Don't add extra bars at random places simply to try and create some sort of added tension. It may feel great when you are writing in your room, but it can cause absolute chaos for a congregation. Have pity on that poor soul who will come in by themselves-at the top of their voice-at what they think is the start of the chorus.
11. It's a Community Not an Audience
Finally, don't forget that when you are writing songs for worship you are writing songs for other people to sing.
...oh, and by the way, I only know these things because I have been guilty of all these mistakes!
by Marty Reardon
From time to time I get requests from people asking for my advice on writing corporate worship music. Although I have written music for a while I do not by any means consider myself the best source. But I do try to help out as best as I can. These are a few of my thoughts on the subject.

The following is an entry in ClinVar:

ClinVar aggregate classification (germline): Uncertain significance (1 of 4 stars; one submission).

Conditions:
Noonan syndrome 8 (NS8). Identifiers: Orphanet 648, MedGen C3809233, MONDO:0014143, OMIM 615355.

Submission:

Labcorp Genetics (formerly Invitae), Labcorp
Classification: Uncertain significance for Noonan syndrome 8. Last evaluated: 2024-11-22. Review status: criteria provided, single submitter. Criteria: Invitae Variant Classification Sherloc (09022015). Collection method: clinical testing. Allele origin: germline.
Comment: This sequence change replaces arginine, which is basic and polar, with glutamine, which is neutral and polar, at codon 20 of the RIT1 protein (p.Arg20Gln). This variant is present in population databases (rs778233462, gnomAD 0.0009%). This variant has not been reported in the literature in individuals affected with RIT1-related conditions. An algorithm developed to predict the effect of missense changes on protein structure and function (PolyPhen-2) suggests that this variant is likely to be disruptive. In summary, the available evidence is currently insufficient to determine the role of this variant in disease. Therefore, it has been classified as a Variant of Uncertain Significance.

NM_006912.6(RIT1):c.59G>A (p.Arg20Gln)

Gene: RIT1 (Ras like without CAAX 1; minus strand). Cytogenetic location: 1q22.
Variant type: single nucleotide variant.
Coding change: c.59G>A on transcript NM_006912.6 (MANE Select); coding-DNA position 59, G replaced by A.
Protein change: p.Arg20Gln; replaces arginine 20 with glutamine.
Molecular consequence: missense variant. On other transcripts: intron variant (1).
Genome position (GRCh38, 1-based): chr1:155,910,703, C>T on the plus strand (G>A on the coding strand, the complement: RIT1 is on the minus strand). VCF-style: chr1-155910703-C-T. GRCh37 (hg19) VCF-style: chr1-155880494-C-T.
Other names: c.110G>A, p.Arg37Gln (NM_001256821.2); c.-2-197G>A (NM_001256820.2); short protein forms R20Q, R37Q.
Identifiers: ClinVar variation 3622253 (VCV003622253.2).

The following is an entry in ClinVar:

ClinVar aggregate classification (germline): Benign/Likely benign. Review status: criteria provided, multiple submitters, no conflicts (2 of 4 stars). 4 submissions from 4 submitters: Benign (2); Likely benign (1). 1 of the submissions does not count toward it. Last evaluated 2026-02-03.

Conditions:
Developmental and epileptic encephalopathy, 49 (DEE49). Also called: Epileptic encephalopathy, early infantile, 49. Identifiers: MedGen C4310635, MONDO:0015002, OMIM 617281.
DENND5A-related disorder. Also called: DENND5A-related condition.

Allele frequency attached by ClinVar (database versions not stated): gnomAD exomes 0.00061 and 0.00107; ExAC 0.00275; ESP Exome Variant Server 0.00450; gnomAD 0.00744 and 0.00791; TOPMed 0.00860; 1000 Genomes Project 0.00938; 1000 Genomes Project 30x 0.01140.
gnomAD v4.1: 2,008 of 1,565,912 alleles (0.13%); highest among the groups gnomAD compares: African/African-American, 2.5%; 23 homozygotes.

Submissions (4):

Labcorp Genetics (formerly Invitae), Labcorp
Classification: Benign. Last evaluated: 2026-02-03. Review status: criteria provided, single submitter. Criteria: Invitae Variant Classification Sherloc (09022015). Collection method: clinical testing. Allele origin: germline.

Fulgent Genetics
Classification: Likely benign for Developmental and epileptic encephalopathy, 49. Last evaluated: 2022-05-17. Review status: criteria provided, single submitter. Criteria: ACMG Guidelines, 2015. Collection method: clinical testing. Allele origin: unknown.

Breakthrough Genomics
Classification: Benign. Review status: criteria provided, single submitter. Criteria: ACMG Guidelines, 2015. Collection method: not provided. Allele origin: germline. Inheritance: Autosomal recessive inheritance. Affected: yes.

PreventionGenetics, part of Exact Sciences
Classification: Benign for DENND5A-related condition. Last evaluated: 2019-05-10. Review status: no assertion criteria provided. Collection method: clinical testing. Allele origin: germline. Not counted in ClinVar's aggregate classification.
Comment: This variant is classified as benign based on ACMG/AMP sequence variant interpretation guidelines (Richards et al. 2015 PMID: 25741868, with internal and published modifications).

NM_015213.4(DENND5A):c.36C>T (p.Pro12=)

The first thing we have to start with is content. The biggest thing I would recommend is to treat each song like a sermon. What I mean by that is spend as much time as possible researching scripture and texts and concordances for each song's theme/subject. I know when I prepare a sermon I will spend several hours the week before preparing and meditating and chewing on the text. And the odd thing is the shorter the sermon the more prep time is required because when we try to pack theology into a small suitcase (a song is a very small suitcase) we have to pack deliberately, intentionally and thoughtfully. So, instead of grabbing a text like Psalm 34 and attempting to immediately comprehend the 'fear of the Lord' and throwing that idea into a song, spend some time asking the Lord what that actually means.
Read books on the subject and search scripture for the meaning of things and how they apply to us so that when we pen a lyric it will not only express the emotion we feel as artists, but it will fulfill the greater mission of forming the worshipper via theological truth.
COMPOSITION & AUDIENCE
I have two main thoughts when it comes to adding composition to lyric: "Who is the audience"? and "Does the composition compliment the lyric"?
“Who Is The Audience”
The first key to composing worship music is knowing your "audience" or congregation. What is palatable? What is not? What is the median style and preferred taste of the worshippers? What is the median style and preferred taste of the leaders and musicians?